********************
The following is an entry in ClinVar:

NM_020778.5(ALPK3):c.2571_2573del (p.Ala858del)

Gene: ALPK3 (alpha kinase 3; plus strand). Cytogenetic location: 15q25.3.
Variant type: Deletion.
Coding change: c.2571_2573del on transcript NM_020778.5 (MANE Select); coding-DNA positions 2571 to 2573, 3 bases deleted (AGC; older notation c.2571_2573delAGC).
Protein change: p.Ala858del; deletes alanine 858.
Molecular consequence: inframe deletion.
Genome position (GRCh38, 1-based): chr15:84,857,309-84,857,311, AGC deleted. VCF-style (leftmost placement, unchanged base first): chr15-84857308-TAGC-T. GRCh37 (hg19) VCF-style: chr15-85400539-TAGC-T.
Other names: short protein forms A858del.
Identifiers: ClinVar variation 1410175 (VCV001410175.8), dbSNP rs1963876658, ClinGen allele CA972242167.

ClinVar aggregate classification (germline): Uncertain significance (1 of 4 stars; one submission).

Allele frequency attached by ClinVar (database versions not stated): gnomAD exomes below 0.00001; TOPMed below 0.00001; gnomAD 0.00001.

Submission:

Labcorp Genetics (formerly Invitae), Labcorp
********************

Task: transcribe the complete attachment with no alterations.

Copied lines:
The following is an entry in ClinVar:

NM_020778.5(ALPK3):c.2571_2573del (p.Ala858del)

Gene: ALPK3 (alpha kinase 3; plus strand). Cytogenetic location: 15q25.3.
Variant type: Deletion.
Coding change: c.2571_2573del on transcript NM_020778.5 (MANE Select); coding-DNA positions 2571 to 2573, 3 bases deleted (AGC; older notation c.2571_2573delAGC).
Protein change: p.Ala858del; deletes alanine 858.
Molecular consequence: inframe deletion.
Genome position (GRCh38, 1-based): chr15:84,857,309-84,857,311, AGC deleted. VCF-style (leftmost placement, unchanged base first): chr15-84857308-TAGC-T. GRCh37 (hg19) VCF-style: chr15-85400539-TAGC-T.
Other names: short protein forms A858del.
Identifiers: ClinVar variation 1410175 (VCV001410175.8), dbSNP rs1963876658, ClinGen allele CA972242167.

ClinVar aggregate classification (germline): Uncertain significance (1 of 4 stars; one submission).

Allele frequency attached by ClinVar (database versions not stated): gnomAD exomes below 0.00001; TOPMed below 0.00001; gnomAD 0.00001.

Submission:

Labcorp Genetics (formerly Invitae), Labcorp